I recently had a conversation with senior journalist Kushan Mitra of The Pioneer, on Mental Health, some of our books in the Mindscape series, and why we need to have more (more more!) informed conversations. I asked him to share a little bit of his own journey and interest in the subject here, so do read this, and then check out our chat. As always, please feel free to share your comments and feedback.
By Kushan Mitra
When I was in middle school my parents split up and while I do not believe I have many long-term issues with that, or for that matter issues when it happened, because you kind of sensed things were awry as a kid, it did colour my concept of relationships as an adult.
What really shook me up though, and something that still hits hard today is the fact that in my Eighth grade I lost two classmates in the space of three months. I was very close to one of them, Ambuj, and back then I could not face his mother. This is something I sometimes feel ashamed about today, because I used to spend days on end at his place playing video games and watching cartoons et al. While I know that it is easy to rationalise this today as an adult, I don’t know why but I still have a feeling of guilt around this. It might make no sense, but I do. And my tryst as a young adult with death was made more intense when another school friend, Vedant, who was a year junior but in the same school bus as me, died with his mom during the Uphaar inferno. It was the first time I went to Lodhi Crematorium and well, watching a mass funeral is quite obviously not a pleasant process. Both these incidents, three actually, left me with an indelible sense of guilt which even to this day gets triggered, albeit much less now. It helps that there are other school friends that do talk about this today, (although many of them bottled this up through their twenties and thirties), and that has helped alongside talking to professionals.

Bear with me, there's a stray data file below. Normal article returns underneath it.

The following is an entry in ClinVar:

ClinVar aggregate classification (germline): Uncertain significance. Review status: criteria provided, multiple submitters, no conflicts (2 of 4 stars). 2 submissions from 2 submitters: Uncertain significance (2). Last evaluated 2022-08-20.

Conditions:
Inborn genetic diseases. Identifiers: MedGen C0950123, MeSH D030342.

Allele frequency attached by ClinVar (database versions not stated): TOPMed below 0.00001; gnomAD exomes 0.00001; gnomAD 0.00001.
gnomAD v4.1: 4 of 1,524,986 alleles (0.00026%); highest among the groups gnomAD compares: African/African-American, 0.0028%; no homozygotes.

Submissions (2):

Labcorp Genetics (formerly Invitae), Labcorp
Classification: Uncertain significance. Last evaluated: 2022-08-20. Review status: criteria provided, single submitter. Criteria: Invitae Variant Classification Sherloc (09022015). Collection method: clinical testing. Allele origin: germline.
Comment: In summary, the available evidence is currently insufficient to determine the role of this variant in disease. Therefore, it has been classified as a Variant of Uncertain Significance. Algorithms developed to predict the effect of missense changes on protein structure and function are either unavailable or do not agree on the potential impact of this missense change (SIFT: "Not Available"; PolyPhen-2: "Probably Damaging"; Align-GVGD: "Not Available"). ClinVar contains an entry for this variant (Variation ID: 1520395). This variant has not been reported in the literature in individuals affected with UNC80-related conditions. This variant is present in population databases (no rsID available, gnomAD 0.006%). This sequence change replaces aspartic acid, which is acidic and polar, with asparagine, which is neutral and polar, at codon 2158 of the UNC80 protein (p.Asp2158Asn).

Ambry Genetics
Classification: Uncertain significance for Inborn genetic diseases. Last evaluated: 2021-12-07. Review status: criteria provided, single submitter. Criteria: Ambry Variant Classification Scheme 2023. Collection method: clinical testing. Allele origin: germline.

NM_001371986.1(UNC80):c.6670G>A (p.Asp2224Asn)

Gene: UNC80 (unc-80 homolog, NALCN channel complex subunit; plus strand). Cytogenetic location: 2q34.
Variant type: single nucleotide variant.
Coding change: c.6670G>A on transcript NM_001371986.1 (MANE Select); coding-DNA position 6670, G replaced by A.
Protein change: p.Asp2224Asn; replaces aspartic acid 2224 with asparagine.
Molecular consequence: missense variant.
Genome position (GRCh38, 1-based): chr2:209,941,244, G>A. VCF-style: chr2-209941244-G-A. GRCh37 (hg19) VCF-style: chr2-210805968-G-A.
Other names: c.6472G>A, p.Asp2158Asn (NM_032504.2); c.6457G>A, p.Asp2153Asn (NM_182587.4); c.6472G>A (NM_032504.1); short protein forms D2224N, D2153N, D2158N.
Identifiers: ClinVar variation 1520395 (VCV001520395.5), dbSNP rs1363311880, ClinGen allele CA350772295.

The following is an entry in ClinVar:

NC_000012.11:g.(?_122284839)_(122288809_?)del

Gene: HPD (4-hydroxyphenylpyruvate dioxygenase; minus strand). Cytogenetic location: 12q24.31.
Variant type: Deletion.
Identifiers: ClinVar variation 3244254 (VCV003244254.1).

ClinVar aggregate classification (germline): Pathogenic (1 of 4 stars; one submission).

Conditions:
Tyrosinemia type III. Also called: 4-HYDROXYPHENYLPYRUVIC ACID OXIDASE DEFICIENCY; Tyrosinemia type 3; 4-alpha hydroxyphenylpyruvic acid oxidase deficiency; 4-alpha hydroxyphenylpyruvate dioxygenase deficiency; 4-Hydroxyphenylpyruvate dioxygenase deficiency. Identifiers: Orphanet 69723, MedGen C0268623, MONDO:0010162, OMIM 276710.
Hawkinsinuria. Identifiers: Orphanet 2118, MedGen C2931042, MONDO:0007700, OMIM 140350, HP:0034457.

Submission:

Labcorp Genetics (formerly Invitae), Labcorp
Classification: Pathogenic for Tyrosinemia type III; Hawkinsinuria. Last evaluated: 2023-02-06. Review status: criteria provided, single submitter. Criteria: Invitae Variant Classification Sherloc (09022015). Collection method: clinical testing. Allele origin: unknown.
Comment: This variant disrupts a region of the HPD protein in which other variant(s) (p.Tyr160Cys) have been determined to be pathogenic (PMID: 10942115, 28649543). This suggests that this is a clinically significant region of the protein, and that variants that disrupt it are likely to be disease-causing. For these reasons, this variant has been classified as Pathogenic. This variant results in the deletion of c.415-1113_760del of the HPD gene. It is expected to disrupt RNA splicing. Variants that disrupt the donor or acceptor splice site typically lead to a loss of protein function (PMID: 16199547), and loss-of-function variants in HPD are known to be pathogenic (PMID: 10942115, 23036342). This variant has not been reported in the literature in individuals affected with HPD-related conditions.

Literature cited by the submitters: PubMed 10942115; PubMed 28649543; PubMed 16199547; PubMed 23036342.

But the reason I went to professionals for help was less to do with the above incidents, but more to do with my job.
Back in late 2005, I went to Vidarbha to cover (the issue of) farmer suicides, and let me assure you that when you walk into the home of a widow whose husband has ended his life leaving her to raise two teenagers over a loan of under a lakh is deeply unsettling. Even more so when the clothes on your back, and your own credit card debt, let alone your cameraperson’s equipment is worth many multiples of that. It has been one of my great experiences to report on things like this, as well as partying with the rich and famous, quaffing caviar and champagne. Reconciling that in my own head however needed a level of compartmentalisation that I don’t know how my brain has done.
I believe, and was told, that no matter how well one can do this, every once in a while things are shifted, and an overwhelming sense of guilt runs through me. Bring into that the deaths above and I began to feel lousy about myself and my work. It did not help that at the time I was massively overweight and had been diagnosed with early-onset Stage-2 Diabetes and Blood Pressure. I was 27 at the time and living in Mumbai. I went into a pretty self-destructive spiral doing things that I cannot condone in others. I believe through this I was still a consummate professional, doing my assignments and never missing deadlines, but I became very withdrawn in office and you can’t really hide a drug and alcohol habit beyond a point. In Bombay while I had some old friends from Delhi, it was ‘party’ time and well, the drugs helped keep the demons caged up but sometimes they fed the demon as well.
I do have to thank a couple of people, one my former boss Sanjoy and my mother, both of whom sensed that something was off — the former maybe because he had his own demons of the past and so too did my mother at a level. I was ordered back to Delhi and was counselled by some good doctors. I do not know what would have happened if I had stayed on in Mumbai and not sought help. I’m glad that I did.
Feature image by Dustin Belt on Unsplash